What Gives? Number of Stalled Construction Projects Grows
November 30, 2012
By Joe Maniscalco
The number of stalled construction projects located throughout New York City representing scores of potential union jobs has jumped almost 20 percent in the last year, according to a new report by the New York City Building Congress.
But as startling as the findings are, few seem prepared to explain why in a metropolis desperate for fresh housing, thousands of new units are languishing throughout the five boroughs.
"This is a continuing problem and it doesn't seem to be getting any better even as the economy and the housing market improves in the city," NYC Building Congress President Richard Anderson told LaborPress. "That's the big surprise. There are no understandable reasons. Things should be going better. Financing is beginning to come back, demand is strengthening, the economy is getting stronger, jobs are inching up – we shouldn't have this problem continuing."
Most of the construction projects that were started and then stopped – almost 75 percent – are classified as residential. Of the 270 sites found dying on the vine, 153 were identified as multi-family apartments, 93 were one- or two-family homes, and 24 were mixed use sites with street-level retail coupled with apartments.
"Most of these stalled projects are outside of Manhattan, so they're not in the luxury category," Anderson said.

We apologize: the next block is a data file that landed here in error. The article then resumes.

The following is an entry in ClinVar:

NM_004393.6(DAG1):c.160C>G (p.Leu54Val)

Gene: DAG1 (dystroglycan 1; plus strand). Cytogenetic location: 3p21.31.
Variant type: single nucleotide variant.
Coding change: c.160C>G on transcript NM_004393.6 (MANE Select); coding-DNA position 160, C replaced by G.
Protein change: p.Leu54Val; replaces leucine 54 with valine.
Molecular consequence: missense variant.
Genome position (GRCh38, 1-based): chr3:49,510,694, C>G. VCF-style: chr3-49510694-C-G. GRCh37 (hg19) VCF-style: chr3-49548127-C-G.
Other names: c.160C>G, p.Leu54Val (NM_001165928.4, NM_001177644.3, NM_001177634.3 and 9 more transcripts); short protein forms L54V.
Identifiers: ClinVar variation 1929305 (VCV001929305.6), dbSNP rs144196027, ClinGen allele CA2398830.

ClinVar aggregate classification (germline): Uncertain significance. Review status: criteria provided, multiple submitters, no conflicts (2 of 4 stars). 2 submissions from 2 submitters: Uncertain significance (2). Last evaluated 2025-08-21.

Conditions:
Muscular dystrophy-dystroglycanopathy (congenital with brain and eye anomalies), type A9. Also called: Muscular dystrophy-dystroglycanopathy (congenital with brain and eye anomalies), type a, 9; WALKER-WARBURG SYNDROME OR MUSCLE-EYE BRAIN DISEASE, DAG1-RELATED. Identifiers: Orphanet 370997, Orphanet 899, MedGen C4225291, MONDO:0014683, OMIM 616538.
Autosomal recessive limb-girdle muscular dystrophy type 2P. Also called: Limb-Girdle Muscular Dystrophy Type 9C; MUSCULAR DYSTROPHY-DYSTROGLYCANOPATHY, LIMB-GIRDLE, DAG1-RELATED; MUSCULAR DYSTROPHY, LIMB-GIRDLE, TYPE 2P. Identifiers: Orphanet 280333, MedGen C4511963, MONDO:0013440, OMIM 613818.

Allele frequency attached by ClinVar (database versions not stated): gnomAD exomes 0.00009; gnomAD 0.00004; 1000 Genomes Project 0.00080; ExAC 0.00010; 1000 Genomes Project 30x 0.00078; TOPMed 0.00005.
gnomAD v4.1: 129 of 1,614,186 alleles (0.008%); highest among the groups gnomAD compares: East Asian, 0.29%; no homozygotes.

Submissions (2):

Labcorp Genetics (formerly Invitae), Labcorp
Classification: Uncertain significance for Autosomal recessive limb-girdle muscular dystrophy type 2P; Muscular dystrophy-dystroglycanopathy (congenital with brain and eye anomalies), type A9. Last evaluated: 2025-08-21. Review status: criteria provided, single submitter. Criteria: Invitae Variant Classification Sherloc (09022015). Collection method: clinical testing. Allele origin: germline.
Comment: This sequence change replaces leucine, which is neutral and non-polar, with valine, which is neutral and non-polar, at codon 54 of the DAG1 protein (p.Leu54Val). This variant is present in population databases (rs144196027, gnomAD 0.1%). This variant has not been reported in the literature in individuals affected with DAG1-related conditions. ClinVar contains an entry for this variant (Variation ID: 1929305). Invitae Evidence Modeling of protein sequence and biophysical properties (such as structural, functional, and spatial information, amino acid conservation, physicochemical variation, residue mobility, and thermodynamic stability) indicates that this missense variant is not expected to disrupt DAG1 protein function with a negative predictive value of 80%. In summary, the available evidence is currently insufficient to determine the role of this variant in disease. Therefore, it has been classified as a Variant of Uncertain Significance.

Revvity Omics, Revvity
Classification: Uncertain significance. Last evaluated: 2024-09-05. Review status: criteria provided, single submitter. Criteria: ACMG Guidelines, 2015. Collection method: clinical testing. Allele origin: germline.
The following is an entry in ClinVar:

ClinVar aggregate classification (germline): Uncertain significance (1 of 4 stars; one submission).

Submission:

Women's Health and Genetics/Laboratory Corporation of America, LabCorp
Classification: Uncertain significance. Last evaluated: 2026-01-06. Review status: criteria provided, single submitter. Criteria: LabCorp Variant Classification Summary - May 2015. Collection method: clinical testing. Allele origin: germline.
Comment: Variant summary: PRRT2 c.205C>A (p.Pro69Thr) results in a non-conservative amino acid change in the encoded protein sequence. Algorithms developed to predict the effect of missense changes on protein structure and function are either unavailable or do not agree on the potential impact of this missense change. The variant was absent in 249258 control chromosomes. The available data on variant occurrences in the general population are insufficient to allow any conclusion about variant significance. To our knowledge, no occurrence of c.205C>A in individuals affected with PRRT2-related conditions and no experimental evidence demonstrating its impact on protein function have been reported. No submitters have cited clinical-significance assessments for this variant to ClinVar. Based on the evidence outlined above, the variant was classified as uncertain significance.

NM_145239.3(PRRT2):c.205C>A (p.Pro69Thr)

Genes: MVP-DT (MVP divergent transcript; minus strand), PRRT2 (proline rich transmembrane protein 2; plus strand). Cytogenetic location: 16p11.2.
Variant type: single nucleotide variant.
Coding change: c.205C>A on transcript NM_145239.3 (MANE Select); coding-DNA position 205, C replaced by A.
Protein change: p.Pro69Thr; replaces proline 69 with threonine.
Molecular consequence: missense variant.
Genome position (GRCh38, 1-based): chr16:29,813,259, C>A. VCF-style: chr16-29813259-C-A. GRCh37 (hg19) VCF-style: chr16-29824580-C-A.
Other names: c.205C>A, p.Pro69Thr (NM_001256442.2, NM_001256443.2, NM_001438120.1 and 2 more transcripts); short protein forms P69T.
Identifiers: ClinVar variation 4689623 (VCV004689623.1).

So far, the major trade unions involved in building are keeping mum about the new report.
Erik Martin Dilan, chair of the New York City Council's Housing and Buildings Committee, said that he is troubled by statistics that show the explosion of stalled projects has wiped out the gains made over the prior 15 months.
"We need to find a way to get these sites up and running and finished," the councilman said. "I plan on reaching out to the mayor, the speaker and to Mr. Anderson of the Building Congress so that we can discuss pro-active ways to tackle this problem.”
Anderson's remedy calls on city government to create more tax incentives and broader rezoning initiatives.
"They've done them in the past, but the city is allergic to tax incentives," Anderson said. "They don't like to do that even though they are temporary and they only last for so many years. They really don't want to do it, and I think they have to reconsider that decision."
According to Anderson, too much of the city is zoned non-residential.
"Particularly areas zoned for manufacturing only, that might be appropriate for residential or mixed-use developments," the Building Congress leader said. "Even though this administration has pursued rezoning extensively, there's far more that can be done in that area."
Last year, 37 percent of stalled construction sites were left vacant by developers who secured land and construction permits, but didn't actually start building. This year, that number rose to 45 percent.
“This year started on an encouraging note with the number of stalled sites dipping below 600 for the first time since the Spring of 2010,” Anderson said. “But the momentum quickly reversed as 105 different sites were added to the DOB list in March, April and May, which erased all of the progress that was made in 2011. While it’s hard to pinpoint exactly what happened, it is worth noting that the upturn in stalled sites roughly coincided with a period of rather steep declines in the stock market, as well as a growing uncertainty about the state of the world economy.”
The Building Congress report found 691 stalled projects recorded throughout the city in the month of November. In February, the number was 592.
"The potential for considerable job creation and economic stimulus remains locked inside the nearly 700 sites that lay still across the five boroughs," Anderson said.